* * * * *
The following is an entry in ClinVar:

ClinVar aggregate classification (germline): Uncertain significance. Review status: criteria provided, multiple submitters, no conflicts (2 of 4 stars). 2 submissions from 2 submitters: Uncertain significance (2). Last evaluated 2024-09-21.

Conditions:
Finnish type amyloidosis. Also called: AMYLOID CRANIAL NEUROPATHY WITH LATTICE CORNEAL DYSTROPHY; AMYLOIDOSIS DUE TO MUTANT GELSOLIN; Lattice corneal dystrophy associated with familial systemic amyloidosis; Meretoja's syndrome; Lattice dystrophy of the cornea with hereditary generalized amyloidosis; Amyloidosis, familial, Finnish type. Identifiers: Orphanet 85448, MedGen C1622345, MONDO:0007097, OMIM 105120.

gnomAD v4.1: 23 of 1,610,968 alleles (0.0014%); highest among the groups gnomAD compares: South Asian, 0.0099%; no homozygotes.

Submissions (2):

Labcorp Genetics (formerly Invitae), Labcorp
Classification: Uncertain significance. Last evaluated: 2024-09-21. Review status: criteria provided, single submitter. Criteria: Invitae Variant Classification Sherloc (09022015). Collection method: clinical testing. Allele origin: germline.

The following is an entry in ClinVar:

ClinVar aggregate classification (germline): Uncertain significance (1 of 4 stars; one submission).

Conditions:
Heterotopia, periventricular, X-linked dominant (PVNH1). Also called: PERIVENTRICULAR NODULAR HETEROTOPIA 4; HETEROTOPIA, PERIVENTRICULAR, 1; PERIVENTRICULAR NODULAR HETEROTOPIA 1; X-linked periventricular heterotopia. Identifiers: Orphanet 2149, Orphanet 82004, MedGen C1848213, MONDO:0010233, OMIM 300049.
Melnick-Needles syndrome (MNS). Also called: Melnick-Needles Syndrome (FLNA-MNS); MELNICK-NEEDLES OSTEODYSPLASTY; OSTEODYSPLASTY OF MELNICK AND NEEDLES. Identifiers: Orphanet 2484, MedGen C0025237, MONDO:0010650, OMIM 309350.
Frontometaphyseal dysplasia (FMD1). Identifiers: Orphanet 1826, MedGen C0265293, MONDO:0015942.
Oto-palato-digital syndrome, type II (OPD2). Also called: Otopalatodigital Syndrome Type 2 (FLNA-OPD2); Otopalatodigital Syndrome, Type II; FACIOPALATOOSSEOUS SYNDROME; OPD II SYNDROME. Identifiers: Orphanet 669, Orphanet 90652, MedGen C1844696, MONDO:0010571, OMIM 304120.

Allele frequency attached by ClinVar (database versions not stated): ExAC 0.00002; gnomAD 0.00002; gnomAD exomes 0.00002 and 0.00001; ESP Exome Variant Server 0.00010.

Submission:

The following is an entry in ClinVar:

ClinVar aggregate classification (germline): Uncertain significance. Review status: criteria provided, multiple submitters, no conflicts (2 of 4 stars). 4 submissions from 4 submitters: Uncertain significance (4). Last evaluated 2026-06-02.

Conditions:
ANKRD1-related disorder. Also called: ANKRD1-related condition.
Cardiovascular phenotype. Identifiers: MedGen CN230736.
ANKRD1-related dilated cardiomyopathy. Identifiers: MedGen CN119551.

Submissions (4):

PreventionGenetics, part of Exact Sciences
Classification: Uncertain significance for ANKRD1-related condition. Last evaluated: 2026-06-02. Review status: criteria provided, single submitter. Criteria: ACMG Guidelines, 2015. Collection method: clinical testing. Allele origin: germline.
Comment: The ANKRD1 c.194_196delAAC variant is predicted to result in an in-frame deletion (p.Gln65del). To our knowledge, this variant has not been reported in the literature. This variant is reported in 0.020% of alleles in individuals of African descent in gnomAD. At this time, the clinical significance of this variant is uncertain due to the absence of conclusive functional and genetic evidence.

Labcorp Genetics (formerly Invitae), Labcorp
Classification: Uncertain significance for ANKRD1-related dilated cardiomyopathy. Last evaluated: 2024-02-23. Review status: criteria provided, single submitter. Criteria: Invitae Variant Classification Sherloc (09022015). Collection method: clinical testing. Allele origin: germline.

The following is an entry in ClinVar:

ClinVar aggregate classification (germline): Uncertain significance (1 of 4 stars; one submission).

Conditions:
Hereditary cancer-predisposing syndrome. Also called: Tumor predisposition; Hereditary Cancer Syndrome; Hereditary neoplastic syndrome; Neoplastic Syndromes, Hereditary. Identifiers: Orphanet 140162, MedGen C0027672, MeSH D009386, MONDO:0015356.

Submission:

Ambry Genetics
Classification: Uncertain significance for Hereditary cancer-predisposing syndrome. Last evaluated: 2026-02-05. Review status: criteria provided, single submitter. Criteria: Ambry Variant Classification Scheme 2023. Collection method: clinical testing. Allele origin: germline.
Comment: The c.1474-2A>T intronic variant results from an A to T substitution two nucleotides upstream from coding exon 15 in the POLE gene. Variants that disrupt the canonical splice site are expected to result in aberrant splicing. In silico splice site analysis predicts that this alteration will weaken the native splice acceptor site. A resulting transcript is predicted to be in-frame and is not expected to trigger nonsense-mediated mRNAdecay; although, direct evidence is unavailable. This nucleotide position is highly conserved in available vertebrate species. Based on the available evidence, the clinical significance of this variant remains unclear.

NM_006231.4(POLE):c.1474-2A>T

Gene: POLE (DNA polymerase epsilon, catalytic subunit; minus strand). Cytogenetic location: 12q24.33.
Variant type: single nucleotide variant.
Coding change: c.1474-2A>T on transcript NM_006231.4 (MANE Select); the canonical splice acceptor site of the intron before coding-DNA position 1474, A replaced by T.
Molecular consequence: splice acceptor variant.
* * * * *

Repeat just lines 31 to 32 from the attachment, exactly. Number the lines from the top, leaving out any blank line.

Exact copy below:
ClinVar aggregate classification (germline): Uncertain significance (1 of 4 stars; one submission).

Conditions: